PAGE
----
And so we are back to the question:
Would 100% true deposits (100%) be exchanged with “promises of payment” at par value?
Published: August 14, 2009 3:02 AM
Subsequent drawing down of the loan balance by the borrower, with possible associated interbank reserve transfers, shouldn’t obfuscate the actual process of loan creation, which does not require any reserve base whatsoever and only depends on bank capitalisation being sufficient.
The money multipler is backwards. Loans create deposits, not the reverse.
Published: August 14, 2009 4:15 AM
When you deposit money into a FRB you join with many others. Now it is a truism to say that if you all attempt to withdraw you money an once the bank will become insolvent and you and the other “depositors” would lose money (assuming no FDIC). You would not be able to withdraw more than the total deposited plus that loaned out. So while it appears that the $90 was from your “deposit” if you draw your $100 the $90 loan actually comes from other “depositors” not you so no money is created.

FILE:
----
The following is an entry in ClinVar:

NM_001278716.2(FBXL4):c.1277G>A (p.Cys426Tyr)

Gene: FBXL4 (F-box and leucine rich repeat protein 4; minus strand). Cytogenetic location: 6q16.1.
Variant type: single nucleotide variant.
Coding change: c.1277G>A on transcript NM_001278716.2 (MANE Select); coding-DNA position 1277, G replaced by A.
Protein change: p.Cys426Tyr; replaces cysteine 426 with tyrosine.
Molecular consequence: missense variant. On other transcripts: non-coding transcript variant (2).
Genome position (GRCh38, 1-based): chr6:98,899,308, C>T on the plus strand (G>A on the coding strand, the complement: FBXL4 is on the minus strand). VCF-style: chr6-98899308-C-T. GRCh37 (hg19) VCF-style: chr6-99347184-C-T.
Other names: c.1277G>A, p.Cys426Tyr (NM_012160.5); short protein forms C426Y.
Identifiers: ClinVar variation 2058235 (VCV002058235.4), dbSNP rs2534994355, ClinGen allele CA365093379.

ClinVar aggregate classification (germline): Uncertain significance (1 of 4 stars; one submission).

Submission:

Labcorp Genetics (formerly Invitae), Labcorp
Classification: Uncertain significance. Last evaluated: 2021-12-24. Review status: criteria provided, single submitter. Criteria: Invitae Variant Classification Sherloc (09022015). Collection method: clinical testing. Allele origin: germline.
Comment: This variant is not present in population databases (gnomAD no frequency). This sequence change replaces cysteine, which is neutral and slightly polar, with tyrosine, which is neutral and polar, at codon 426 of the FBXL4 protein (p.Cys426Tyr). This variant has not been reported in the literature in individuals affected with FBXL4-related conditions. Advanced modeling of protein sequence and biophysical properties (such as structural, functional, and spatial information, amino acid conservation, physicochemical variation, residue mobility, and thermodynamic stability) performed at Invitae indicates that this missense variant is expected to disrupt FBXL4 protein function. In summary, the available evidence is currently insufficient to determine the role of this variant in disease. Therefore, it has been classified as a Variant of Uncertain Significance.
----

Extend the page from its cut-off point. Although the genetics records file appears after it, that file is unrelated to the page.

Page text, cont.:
Now if you deposit $100 and the bank allows you to draw $100 then your balance is zero and no money is created. If you are the only “depositor” and you deposit $100 and the bank lends $90. If you attempt to draw your $100 the bank will become insolvent and you will lose money unless it can call the loan.
It is important to understand when you deposit money into a bank and the bank holds a portion in reserve the result is actually the reverse of a multiplier. It is a negative multiplier because that portion in reserve is not in the active economy, only the amount loaned or drawn is active.
Let me repeat again, the bank cannot loan out or allow you to draw any money it has not received (as a loan) from a “depositor.” Any withdrawal in excess of “deposits” causes the bank to become insolvent.
Published: August 14, 2009 2:31 PM
There is money in the form of bank notes and coins, and money in the form of ‘account money’.